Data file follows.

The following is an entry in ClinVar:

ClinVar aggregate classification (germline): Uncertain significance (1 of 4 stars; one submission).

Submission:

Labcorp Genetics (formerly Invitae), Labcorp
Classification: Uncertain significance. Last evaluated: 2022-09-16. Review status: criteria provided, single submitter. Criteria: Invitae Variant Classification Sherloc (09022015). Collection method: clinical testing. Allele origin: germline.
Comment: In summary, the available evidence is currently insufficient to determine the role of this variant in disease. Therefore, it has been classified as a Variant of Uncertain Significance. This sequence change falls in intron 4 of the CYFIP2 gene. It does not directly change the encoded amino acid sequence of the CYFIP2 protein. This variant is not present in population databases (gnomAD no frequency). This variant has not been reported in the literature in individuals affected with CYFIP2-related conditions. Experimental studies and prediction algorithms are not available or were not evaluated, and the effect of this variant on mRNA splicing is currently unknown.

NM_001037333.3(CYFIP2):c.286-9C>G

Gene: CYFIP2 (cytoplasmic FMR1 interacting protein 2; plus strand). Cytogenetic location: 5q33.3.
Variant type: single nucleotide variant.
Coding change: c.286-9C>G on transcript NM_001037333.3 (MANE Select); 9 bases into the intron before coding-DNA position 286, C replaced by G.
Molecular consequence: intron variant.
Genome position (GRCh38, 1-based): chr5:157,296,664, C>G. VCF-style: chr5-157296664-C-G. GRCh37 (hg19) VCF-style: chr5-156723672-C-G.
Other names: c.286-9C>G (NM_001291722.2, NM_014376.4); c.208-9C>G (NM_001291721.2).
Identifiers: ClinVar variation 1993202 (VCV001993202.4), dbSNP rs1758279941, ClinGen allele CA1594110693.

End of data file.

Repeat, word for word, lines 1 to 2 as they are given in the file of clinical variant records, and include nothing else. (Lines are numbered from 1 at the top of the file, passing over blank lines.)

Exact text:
The following is an entry in ClinVar:

ClinVar aggregate classification (germline): Uncertain significance (1 of 4 stars; one submission).